Al-Karim: The theme of Legal Week, if you can call it that, is always the same: a chance to see and learn about what is happening in space. This year there was definitely more energy, because it’s the first time people have met in person. Besides the obvious (and important) social aspect, I strongly believe that ideas are best conveyed and understood in person. Another theme is the great resignation. The issue is less why we made a cultural shift away from strict office hours than whether employees took data with them when they quit. Our forensic teams are involved in more and more issues where employers need to assess whether data/trade secrets have been taken and, more importantly, prevent this from happening.

TLS: I would like to ask you a non-legal technical question. For people familiar with TransPerfect, particularly as a translation company, how do you differentiate the fact that you work for TransPerfect Legal Solutions?

Al-Karim: TLS is the legal solutions division of TransPerfect. But when people ask me, I always like to tell them the TransPerfect story because it provides a frame of reference that contextualizes our corporate culture. We’re a 30-year-old, innovative, fast-growing, billion-dollar company built on ruthless customer service and a serious investment in our people and our customers. TransPerfect started out in languages, but today our revenue is split across a number of technologies we’ve developed for legal, pharmaceutical, financial services and more, all while maintaining our position as the largest company. of languages ​​in the world. All of this has given us the opportunity to offer award-winning legal technology services on both sides of the Atlantic.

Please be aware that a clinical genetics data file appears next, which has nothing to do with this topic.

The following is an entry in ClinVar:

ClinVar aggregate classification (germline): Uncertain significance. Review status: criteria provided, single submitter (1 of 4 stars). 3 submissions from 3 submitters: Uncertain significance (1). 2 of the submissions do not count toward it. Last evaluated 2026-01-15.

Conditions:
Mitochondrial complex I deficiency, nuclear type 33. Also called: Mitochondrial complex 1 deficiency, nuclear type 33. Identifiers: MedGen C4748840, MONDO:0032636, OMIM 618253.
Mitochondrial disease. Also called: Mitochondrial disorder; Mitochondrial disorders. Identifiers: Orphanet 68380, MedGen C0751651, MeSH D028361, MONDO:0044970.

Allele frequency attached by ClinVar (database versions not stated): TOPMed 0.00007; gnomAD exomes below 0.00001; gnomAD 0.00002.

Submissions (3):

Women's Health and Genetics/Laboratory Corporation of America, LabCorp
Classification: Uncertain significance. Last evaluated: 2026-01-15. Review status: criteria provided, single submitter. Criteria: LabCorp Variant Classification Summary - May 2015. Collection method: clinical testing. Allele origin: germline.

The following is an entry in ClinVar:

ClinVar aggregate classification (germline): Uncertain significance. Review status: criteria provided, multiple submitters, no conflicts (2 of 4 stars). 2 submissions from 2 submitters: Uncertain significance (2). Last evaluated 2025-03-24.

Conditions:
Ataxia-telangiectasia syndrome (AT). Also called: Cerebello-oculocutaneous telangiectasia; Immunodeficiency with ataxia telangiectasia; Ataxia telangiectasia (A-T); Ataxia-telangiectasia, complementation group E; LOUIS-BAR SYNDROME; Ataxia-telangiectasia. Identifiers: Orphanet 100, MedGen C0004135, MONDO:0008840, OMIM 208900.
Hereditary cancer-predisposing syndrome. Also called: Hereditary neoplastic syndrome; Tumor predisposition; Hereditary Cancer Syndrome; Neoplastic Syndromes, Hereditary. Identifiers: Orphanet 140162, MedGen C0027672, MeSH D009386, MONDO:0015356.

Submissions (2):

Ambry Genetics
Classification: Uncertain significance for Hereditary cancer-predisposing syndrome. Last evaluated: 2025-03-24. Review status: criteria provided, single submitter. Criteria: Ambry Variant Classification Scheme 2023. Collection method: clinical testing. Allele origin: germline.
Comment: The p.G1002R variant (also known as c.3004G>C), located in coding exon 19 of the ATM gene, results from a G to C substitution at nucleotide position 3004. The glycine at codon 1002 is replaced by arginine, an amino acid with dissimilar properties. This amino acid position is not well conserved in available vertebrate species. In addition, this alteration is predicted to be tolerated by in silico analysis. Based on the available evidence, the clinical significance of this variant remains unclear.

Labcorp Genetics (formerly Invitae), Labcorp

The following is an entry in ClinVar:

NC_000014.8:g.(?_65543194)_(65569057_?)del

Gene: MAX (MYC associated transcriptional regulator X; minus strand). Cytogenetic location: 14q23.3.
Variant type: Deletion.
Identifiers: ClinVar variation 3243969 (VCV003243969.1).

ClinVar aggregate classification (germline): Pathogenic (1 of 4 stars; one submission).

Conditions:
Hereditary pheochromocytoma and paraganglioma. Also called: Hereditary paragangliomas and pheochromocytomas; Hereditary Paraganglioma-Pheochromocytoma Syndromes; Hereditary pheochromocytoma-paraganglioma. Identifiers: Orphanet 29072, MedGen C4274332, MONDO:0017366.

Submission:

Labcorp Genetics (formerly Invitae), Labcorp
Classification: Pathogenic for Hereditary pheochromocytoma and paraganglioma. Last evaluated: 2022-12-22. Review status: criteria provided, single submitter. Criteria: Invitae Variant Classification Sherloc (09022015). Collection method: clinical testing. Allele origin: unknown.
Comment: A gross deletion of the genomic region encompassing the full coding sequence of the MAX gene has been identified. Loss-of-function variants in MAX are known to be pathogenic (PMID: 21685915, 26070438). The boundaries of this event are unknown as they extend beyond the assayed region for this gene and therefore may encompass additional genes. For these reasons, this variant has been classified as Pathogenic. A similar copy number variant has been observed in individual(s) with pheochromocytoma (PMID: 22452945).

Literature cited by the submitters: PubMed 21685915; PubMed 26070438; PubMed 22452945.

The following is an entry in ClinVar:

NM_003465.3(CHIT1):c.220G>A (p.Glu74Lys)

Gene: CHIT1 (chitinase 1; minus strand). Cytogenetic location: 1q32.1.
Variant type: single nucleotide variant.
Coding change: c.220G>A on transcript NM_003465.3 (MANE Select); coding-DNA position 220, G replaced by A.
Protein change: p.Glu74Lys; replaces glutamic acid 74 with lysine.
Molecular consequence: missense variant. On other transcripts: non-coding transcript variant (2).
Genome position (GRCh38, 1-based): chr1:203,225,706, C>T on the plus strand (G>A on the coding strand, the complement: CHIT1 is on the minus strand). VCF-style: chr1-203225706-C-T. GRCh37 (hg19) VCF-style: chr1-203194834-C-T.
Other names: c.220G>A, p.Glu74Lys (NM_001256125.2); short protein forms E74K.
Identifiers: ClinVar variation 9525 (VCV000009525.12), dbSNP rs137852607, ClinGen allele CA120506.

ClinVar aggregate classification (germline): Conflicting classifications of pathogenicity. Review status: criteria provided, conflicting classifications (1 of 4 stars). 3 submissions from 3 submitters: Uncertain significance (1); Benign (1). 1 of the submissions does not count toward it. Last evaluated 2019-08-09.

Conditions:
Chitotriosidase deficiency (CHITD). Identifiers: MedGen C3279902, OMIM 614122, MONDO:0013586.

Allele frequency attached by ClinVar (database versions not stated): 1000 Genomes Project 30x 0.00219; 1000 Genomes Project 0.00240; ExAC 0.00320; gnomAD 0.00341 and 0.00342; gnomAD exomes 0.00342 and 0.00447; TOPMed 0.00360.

TLS: So what does TLS do?